Salon | By Heather Digby Parton
Whether or not the Republican neurosurgeon has staying power, his popularity reveals much about the GOP psyche
Even as Donald Trump continues to dominate the national polls, with the latest from PPP showing him holding on to a substantial national lead, another one of the Republican presidential candidates is finally starting to break away from the pack. And it’s not one of the mainstream political professionals, as everyone assumed it would be: Governor Scott Walker, Senator Marco Rubio, former Governor Jeb Bush are all mired in the single digits. Even Senator Ted Cruz, who is working the far right very hard, remains in the middle. No, the candidate who is suddenly nipping at Trump’s heels is the other non-politician in the race, Dr. Ben Carson. According to the same PPP poll, Trump is currently at 29 percent, with Carson the next most popular at 15 percent. And Carson has some very strong fundamentals:
I wrote about Carson here last year, and noted his tremendous accomplishments as a pediatric neurosurgeon with a global reputation. Of the entire GOP field today — and it is a huge field — it’s fair to say that Ben Carson is the one candidate who has done something truly remarkable in his life prior to politics by dint of his own effort and extraordinary talent. (Yes Trump is a billionaire real estate mogul, but he was born into the business.)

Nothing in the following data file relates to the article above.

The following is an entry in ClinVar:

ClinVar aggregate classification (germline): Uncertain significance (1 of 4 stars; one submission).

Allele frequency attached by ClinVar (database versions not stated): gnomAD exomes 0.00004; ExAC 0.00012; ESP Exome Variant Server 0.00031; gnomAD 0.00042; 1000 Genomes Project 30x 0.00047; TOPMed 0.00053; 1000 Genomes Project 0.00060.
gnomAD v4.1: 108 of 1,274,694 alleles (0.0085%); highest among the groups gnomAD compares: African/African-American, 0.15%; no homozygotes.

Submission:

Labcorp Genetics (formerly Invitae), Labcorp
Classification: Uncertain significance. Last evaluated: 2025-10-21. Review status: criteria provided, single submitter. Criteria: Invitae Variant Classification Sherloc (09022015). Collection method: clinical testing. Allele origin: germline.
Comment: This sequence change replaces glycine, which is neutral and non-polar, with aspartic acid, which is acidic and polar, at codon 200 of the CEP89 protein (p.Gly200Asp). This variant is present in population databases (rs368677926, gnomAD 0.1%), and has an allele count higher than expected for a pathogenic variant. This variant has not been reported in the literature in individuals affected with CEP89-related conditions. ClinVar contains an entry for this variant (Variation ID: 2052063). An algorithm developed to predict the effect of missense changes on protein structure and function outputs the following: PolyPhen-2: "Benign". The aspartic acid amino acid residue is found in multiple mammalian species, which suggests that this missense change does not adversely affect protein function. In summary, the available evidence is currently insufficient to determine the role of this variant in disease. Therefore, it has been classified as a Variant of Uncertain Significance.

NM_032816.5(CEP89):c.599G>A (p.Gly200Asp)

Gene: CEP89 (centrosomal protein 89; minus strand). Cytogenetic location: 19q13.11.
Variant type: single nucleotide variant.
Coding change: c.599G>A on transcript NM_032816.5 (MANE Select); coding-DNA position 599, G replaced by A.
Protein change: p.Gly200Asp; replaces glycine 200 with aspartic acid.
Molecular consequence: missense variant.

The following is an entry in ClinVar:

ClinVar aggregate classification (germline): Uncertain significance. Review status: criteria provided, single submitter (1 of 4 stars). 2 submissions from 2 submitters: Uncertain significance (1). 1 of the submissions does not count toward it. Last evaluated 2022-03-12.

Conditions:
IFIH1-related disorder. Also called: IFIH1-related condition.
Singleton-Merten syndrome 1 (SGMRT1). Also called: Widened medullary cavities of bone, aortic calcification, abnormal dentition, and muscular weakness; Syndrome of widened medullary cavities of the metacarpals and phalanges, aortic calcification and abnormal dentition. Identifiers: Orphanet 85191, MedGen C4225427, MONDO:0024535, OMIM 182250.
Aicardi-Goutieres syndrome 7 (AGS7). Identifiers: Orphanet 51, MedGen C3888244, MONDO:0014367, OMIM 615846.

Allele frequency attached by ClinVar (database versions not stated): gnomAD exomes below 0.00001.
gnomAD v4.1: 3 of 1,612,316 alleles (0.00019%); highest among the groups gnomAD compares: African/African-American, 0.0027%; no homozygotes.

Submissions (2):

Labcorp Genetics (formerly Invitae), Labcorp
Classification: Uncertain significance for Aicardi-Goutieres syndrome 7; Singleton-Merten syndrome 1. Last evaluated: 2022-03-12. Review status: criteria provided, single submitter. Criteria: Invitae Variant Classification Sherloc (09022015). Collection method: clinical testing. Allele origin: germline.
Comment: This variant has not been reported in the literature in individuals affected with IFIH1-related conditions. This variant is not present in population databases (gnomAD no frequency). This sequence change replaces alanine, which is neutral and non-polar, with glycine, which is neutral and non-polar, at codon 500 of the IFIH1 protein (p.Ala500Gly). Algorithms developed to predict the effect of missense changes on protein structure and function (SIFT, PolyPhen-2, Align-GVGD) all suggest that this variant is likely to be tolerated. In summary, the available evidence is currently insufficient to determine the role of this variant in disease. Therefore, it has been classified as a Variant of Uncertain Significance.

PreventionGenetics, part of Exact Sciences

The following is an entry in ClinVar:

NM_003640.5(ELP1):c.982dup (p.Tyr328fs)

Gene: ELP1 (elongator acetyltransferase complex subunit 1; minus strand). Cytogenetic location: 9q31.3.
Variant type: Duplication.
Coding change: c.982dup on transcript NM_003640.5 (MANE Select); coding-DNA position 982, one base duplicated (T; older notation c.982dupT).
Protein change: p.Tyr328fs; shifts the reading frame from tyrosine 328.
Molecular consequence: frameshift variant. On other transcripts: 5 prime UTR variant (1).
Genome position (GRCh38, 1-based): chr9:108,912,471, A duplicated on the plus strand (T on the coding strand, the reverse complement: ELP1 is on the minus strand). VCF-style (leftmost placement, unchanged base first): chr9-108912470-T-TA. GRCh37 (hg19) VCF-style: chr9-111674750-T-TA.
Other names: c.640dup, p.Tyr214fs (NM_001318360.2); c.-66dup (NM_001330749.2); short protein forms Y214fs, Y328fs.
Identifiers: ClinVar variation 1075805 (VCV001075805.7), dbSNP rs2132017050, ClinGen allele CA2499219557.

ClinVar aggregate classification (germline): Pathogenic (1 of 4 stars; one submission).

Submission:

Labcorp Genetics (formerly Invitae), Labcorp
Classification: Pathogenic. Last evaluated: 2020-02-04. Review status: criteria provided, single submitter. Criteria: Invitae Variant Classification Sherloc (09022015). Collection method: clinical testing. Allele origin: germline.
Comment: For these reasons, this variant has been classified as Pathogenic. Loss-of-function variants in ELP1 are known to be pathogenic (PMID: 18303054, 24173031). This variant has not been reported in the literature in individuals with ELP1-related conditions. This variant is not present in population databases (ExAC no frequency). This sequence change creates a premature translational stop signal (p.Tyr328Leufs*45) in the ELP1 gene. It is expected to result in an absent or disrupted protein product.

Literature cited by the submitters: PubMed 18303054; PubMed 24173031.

There has been a lot of talk about why Trump is so popular, and the conventional wisdom at the moment is that it’s because voters are mad as hell and they are looking for an outsider to articulate their rage. Trump shakes his fist at the establishments of both parties and lays it all out on the line. This, it’s assumed, is the key to his success. Indeed, an entire beltway cottage industry has grown up around explaining the Trump phenomenon as an expression of America’s id.
Carson’s personality, on the other hand, is exactly the opposite of Trump’s. Where Trump is a bombastic narcissist, Carson is quiet and self-effacing. Where Trump rudely takes on all comers, Carson is polite and well-mannered. Trump is a street fighter, Carson a gentleman. So the fact that these two polar opposites are sitting at number one and two in the Republican primary polls right now must indicate that they represent two different strains in the GOP, right? If the histrionic Trump’s popularity is simply an inchoate expression of rage, then Carson’s support might be assumed to be based upon a yearning among other Republican voters for a more thoughtful, polite approach to politics.
But what if neither Trump nor Carson are popular because of their personalities? What if the beltway consensus that Trump’s success isn’t based upon issues or ideology is wrong and voters are actually attracted to his crazy ideas on the merits? The fact that Carson is closing on him certainly lends credibility to that possibility, because despite his mild-mannered persona, Carson’s ideas are even more extreme than Trump’s.
The two top contenders for the Republican nomination have nothing in common in terms of style, but among a very big field they are the two with the most radical agendas, and, as Salon’s Simon Maloy pointed out recently, a common disdain for what they term “political correctness.” As uncomfortable as it may be to think about, maybe Republican voters aren’t just looking for someone to express their rage. Maybe they really are extremists.